37. All Things Intangible

In graduate school, I broke some new ground. I was a Master of Arts student, but wanted to write a play for my thesis. The department didn't have a playwriting program, let alone a regular playwriting class. What they did have was a teacher who would lead an independent study project, when asked. He usually worked with undergraduates and then he retired after my first year. My idea to write a play for my thesis didn't occur to me until the summer after my first year and when I asked no one in the department had remembered an M.A. student writing a play for a thesis, but the head of the M.A. program checked to see if it was possible and she was as pleased as me, it was!

Because it was an M.A. thesis, my committee wanted a methodology paper, along with the play. Among the things I was drawn to in my methodology research were books on creativity. These were not books on or about playwriting, but were from various creative fields: painting, sculpture, poetry and music. I found myself soaking in intangible elements--things I gleaned, not things I concretely understood. This was my first original full-length play and I was working from a few images and I had a sense of a few things that I could only describe in vague or impressionistic terms.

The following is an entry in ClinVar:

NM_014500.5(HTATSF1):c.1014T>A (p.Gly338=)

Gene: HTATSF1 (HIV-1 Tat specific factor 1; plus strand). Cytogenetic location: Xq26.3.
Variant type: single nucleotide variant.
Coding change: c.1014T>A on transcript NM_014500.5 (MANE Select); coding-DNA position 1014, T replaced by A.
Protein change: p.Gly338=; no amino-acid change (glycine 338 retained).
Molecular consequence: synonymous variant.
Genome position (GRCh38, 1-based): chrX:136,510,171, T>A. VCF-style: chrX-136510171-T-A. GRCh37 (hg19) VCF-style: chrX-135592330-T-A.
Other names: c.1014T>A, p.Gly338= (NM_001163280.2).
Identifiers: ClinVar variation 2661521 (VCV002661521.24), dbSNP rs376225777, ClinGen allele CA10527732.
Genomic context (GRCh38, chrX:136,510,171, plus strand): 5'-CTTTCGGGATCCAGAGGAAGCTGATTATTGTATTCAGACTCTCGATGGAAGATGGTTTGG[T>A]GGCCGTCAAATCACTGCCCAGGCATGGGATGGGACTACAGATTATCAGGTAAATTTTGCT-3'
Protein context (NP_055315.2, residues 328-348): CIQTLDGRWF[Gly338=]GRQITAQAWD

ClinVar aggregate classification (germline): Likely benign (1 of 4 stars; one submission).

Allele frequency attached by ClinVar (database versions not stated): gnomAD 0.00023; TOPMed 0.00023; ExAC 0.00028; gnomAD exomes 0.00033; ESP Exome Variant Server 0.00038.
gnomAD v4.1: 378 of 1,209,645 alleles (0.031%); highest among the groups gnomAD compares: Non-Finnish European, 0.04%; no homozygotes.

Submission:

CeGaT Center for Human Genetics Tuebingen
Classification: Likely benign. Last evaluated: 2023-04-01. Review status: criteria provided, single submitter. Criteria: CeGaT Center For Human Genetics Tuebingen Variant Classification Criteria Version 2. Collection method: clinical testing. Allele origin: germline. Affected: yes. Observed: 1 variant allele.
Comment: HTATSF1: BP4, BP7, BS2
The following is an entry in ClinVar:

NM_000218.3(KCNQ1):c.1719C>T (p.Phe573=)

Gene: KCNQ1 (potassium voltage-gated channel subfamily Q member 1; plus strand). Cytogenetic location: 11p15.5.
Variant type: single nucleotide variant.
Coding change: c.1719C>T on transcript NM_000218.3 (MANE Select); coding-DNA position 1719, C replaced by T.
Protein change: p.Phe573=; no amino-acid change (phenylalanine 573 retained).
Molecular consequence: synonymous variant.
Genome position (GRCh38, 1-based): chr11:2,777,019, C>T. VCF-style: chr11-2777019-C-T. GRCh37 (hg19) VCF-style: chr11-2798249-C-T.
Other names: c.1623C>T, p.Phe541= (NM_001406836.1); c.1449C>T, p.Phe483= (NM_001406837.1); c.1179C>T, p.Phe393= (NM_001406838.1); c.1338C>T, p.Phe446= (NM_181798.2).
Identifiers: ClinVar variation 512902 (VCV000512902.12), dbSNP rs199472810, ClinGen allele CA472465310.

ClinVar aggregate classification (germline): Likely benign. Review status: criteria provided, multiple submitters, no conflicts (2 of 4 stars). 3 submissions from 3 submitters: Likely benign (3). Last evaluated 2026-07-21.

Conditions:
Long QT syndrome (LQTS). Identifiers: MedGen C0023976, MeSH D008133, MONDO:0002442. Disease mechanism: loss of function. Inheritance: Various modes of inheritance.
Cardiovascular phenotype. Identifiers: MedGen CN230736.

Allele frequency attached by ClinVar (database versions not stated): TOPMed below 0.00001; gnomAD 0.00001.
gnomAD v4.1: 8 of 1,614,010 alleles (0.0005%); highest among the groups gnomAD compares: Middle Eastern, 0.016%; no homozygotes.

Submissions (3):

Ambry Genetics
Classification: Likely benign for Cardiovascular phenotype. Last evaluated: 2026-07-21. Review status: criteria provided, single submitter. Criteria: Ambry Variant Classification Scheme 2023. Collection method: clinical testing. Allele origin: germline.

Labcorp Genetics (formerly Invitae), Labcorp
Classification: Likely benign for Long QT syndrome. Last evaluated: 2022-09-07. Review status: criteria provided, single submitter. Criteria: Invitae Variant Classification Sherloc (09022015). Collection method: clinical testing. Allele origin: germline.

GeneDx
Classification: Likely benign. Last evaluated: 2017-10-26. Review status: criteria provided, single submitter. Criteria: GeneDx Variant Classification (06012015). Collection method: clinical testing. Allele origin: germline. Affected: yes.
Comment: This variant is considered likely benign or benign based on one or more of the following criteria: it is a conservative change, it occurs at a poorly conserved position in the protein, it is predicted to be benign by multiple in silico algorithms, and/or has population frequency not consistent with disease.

I worked in the trades for a dozen years before I took my first college class, so I was not a typical student and it was a longer than usual process because I didn't become a full-time, degree seeking student until a few years after that. I was well into my 30s when I began graduate school. Still, my play was coming from a decidedly ephemeral place. If I were younger, I doubt my committee would have let me get away with such a light and breezy beginning, but being older and knowing I was good with deadlines they let me continue in the direction I was being pulled.

I latched onto a few things and let them lead me. I kept things open. I listened. I followed the energy. I didn't try to tell the play what it was or where it should go. I didn't know what I was doing and I knew it, but things were happening and the play began to grow--though I had no idea where it was actually going. I didn't know or understand what an organic writing process was or was like, but it was pulling me and I was letting it take me where it would. Because I didn't know what I was doing, I was curious and tried to stay open and fluid, but mostly I tried to stay out of its way and allow it to reveal itself.

I did graduate and The Night Before was my thesis. I tried to rewrite it after graduation, but it stopped growing. I sent it out for a few years but eventually set it aside. When I took it to a workshop in 2005, it was on life-support. After the workshop, a new play began growing, but it too stalled. In 2011 I made a couple of attempts at writing the play anew and also tried to rewrite it. All of these attempts were interesting, but they also fizzled. I didn't know it at the time, but this entire process was coherent and organic. Over the years I'd grown as a writer and when I needed a play for a submission in 2013, I was astonished to see this older play and the three 2011 writing attempts swirl together and take the play in an entirely unforeseen direction. I guess this is what can happen when you're patient, when you remain fluid, and when you're willing to follow the energy where it wants to take you.

originally posted November 2014
reposted March 2018

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